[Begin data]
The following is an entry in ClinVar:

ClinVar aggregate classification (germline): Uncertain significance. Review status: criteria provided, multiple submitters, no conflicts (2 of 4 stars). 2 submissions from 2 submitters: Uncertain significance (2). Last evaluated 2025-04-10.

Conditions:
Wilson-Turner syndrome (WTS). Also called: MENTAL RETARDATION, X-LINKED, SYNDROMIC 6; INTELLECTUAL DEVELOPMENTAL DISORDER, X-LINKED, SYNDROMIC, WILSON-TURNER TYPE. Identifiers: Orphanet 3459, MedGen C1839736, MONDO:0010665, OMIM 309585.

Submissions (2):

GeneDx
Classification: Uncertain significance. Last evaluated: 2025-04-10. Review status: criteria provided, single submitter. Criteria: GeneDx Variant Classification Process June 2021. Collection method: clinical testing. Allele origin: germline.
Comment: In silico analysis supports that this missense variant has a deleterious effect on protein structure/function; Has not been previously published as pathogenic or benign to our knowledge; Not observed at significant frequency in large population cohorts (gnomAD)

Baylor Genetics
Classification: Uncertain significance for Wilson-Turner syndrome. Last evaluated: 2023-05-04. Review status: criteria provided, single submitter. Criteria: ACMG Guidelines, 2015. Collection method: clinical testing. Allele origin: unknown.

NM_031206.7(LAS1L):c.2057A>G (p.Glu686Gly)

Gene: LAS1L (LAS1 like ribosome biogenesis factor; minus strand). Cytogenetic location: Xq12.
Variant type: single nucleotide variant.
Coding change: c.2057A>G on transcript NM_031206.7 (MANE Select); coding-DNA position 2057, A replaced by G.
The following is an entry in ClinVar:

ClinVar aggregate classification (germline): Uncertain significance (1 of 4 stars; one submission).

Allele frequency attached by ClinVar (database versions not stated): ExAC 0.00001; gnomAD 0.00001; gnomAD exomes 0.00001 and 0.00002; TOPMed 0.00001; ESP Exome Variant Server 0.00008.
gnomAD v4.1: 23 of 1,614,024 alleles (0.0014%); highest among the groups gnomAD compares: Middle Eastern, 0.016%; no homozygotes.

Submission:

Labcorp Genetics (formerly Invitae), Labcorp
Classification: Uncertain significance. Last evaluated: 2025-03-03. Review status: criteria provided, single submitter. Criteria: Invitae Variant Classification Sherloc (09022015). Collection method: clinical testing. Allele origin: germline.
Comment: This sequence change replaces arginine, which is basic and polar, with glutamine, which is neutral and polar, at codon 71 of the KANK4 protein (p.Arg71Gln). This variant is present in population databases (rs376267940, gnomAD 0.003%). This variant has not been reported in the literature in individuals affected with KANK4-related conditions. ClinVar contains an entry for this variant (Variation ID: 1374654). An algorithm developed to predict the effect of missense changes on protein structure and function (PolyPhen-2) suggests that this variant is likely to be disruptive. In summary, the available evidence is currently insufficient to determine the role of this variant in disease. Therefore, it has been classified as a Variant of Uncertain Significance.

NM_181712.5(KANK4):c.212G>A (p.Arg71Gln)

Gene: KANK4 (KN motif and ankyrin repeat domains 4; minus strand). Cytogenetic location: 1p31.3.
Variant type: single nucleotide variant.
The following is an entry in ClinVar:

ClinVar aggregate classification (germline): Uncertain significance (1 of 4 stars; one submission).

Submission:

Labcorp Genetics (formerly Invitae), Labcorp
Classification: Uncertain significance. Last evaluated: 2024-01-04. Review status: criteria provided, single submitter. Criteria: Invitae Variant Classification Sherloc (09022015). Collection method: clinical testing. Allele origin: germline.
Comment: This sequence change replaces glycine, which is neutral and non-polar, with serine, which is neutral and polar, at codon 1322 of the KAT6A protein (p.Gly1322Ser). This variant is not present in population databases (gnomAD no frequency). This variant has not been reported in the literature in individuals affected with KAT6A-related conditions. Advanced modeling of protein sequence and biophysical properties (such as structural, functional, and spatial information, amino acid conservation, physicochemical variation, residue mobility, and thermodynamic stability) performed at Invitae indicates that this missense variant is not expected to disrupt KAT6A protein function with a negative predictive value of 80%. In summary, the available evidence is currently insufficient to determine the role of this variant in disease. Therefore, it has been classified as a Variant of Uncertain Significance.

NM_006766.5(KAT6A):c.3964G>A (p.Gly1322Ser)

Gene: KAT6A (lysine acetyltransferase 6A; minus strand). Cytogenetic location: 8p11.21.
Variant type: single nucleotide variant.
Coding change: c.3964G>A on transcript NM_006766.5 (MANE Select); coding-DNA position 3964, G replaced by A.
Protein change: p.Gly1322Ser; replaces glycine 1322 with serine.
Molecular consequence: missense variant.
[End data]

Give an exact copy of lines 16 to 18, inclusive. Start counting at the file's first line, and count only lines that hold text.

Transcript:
ClinVar aggregate classification (germline): Uncertain significance (1 of 4 stars; one submission).

Allele frequency attached by ClinVar (database versions not stated): ExAC 0.00001; gnomAD 0.00001; gnomAD exomes 0.00001 and 0.00002; TOPMed 0.00001; ESP Exome Variant Server 0.00008.
gnomAD v4.1: 23 of 1,614,024 alleles (0.0014%); highest among the groups gnomAD compares: Middle Eastern, 0.016%; no homozygotes.